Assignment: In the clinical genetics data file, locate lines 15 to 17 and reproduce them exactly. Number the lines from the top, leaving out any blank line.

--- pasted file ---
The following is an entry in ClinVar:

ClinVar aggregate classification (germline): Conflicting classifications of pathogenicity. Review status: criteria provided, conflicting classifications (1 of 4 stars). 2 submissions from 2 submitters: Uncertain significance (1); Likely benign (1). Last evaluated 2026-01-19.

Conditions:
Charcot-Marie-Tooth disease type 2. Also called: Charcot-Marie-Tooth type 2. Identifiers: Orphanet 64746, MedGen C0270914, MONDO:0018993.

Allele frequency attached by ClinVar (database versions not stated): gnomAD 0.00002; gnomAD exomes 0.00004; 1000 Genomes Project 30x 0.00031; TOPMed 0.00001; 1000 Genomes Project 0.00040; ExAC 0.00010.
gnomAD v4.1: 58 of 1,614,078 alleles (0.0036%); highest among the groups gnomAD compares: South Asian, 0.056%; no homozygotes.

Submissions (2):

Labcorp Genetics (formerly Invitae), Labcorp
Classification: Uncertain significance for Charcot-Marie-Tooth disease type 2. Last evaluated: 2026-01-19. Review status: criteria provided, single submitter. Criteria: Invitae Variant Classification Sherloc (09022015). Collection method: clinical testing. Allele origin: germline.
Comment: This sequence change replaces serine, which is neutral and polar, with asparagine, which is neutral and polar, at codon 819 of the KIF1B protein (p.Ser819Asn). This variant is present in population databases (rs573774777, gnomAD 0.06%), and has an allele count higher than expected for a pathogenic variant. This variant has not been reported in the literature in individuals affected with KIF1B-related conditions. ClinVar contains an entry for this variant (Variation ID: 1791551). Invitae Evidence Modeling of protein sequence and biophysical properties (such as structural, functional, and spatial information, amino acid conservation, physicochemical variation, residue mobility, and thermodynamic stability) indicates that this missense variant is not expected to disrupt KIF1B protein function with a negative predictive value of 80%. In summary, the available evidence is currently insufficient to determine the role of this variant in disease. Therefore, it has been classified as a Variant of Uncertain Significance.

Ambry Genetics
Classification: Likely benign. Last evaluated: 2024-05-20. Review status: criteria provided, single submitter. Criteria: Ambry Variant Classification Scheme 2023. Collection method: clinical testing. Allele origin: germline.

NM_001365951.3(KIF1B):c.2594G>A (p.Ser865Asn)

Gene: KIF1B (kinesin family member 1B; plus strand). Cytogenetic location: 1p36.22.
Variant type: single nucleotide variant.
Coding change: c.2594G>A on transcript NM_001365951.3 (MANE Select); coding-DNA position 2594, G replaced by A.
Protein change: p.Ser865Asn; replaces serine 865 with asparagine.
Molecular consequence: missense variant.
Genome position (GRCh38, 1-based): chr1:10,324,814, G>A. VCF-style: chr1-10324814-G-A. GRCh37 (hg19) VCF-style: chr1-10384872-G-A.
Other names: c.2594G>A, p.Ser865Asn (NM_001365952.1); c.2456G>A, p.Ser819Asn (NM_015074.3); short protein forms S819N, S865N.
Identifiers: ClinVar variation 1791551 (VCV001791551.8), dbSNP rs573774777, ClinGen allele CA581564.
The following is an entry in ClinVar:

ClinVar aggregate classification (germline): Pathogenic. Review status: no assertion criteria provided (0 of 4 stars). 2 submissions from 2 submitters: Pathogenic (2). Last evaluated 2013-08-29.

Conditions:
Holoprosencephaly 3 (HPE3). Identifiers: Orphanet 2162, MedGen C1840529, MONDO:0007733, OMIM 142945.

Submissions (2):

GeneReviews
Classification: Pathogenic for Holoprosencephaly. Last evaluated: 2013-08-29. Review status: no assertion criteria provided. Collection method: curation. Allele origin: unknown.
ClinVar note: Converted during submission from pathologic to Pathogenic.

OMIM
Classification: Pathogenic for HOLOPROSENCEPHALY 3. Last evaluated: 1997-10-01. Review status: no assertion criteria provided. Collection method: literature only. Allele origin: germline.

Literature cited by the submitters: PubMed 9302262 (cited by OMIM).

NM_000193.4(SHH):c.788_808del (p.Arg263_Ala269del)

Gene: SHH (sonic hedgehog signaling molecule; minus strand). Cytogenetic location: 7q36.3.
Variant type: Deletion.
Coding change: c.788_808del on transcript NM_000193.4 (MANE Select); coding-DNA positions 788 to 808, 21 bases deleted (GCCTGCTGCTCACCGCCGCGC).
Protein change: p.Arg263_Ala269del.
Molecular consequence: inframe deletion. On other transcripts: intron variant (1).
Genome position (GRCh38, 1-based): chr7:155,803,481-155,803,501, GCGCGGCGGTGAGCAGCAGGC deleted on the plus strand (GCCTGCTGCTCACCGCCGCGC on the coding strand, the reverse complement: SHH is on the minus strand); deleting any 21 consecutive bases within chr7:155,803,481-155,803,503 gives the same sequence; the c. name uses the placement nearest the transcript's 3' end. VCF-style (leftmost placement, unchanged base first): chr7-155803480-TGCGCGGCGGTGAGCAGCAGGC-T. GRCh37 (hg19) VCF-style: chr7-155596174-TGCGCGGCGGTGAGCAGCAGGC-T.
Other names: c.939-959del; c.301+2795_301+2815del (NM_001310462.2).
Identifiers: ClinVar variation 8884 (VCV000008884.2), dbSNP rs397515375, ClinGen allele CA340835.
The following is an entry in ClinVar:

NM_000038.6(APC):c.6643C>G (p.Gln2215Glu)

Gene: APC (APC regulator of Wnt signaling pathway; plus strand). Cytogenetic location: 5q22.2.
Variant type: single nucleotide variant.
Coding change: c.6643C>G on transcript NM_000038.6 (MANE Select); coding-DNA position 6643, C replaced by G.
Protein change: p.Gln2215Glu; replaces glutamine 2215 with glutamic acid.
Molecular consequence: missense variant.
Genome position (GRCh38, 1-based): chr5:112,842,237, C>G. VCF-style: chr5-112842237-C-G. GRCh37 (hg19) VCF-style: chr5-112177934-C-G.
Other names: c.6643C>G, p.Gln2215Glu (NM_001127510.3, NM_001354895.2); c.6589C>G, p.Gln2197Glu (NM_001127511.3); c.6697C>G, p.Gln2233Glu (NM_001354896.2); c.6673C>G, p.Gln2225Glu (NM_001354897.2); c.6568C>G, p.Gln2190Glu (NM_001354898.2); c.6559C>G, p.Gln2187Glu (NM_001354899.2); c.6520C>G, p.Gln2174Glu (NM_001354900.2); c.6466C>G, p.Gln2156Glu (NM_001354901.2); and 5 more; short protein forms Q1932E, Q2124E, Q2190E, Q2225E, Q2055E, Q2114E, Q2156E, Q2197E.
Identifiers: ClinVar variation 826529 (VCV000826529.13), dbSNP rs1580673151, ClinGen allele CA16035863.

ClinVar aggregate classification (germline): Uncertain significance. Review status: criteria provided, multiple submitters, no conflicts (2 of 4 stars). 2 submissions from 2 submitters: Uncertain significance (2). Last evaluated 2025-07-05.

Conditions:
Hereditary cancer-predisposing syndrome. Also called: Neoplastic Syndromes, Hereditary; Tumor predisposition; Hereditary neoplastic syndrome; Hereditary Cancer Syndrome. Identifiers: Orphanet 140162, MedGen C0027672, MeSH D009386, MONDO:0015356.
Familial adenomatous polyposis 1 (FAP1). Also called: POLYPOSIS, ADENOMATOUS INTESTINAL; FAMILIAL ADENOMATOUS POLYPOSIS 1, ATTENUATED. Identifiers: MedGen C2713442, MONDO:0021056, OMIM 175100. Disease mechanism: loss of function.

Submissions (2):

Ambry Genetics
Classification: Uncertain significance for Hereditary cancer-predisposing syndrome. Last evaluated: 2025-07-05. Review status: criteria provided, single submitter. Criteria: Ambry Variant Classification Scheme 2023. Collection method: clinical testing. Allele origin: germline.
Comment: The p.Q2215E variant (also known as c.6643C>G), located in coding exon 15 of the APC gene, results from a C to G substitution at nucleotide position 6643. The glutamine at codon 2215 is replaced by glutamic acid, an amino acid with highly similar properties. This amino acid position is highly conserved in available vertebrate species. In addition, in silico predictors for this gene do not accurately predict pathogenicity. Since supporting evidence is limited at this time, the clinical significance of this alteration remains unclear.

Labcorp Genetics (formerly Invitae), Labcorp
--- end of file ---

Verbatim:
Variant type: single nucleotide variant.
Coding change: c.2594G>A on transcript NM_001365951.3 (MANE Select); coding-DNA position 2594, G replaced by A.
Protein change: p.Ser865Asn; replaces serine 865 with asparagine.